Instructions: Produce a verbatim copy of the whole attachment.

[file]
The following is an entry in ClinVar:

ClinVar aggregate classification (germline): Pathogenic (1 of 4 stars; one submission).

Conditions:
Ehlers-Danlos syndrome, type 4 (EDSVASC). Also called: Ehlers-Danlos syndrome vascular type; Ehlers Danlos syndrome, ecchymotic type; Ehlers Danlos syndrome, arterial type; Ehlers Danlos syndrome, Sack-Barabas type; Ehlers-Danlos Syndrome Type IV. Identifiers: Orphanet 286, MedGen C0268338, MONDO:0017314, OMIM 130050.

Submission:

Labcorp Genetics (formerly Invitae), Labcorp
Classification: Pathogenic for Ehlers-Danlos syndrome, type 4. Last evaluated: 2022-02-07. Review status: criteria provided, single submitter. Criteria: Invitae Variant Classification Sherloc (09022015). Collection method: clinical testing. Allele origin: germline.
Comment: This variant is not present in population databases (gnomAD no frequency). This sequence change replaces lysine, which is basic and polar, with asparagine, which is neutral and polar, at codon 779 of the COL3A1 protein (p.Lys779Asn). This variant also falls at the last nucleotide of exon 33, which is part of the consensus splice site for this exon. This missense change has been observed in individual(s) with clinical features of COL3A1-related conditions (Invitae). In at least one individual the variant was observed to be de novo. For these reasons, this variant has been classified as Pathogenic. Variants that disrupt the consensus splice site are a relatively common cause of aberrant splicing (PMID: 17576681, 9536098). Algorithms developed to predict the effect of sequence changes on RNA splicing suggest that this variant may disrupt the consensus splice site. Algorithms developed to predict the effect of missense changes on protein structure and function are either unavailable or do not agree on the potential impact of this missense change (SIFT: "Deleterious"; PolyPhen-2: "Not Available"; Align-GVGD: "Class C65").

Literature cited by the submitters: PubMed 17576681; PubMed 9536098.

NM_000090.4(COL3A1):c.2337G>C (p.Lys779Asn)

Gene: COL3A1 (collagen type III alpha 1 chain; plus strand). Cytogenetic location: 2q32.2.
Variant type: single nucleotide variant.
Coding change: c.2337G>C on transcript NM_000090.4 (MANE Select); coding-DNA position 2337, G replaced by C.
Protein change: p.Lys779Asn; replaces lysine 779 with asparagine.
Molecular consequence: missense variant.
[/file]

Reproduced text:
The following is an entry in ClinVar:

ClinVar aggregate classification (germline): Pathogenic (1 of 4 stars; one submission).

Conditions:
Ehlers-Danlos syndrome, type 4 (EDSVASC). Also called: Ehlers-Danlos syndrome vascular type; Ehlers Danlos syndrome, ecchymotic type; Ehlers Danlos syndrome, arterial type; Ehlers Danlos syndrome, Sack-Barabas type; Ehlers-Danlos Syndrome Type IV. Identifiers: Orphanet 286, MedGen C0268338, MONDO:0017314, OMIM 130050.

Submission:

Labcorp Genetics (formerly Invitae), Labcorp
Classification: Pathogenic for Ehlers-Danlos syndrome, type 4. Last evaluated: 2022-02-07. Review status: criteria provided, single submitter. Criteria: Invitae Variant Classification Sherloc (09022015). Collection method: clinical testing. Allele origin: germline.
Comment: This variant is not present in population databases (gnomAD no frequency). This sequence change replaces lysine, which is basic and polar, with asparagine, which is neutral and polar, at codon 779 of the COL3A1 protein (p.Lys779Asn). This variant also falls at the last nucleotide of exon 33, which is part of the consensus splice site for this exon. This missense change has been observed in individual(s) with clinical features of COL3A1-related conditions (Invitae). In at least one individual the variant was observed to be de novo. For these reasons, this variant has been classified as Pathogenic. Variants that disrupt the consensus splice site are a relatively common cause of aberrant splicing (PMID: 17576681, 9536098). Algorithms developed to predict the effect of sequence changes on RNA splicing suggest that this variant may disrupt the consensus splice site. Algorithms developed to predict the effect of missense changes on protein structure and function are either unavailable or do not agree on the potential impact of this missense change (SIFT: "Deleterious"; PolyPhen-2: "Not Available"; Align-GVGD: "Class C65").

Literature cited by the submitters: PubMed 17576681; PubMed 9536098.

NM_000090.4(COL3A1):c.2337G>C (p.Lys779Asn)

Gene: COL3A1 (collagen type III alpha 1 chain; plus strand). Cytogenetic location: 2q32.2.
Variant type: single nucleotide variant.
Coding change: c.2337G>C on transcript NM_000090.4 (MANE Select); coding-DNA position 2337, G replaced by C.
Protein change: p.Lys779Asn; replaces lysine 779 with asparagine.
Molecular consequence: missense variant.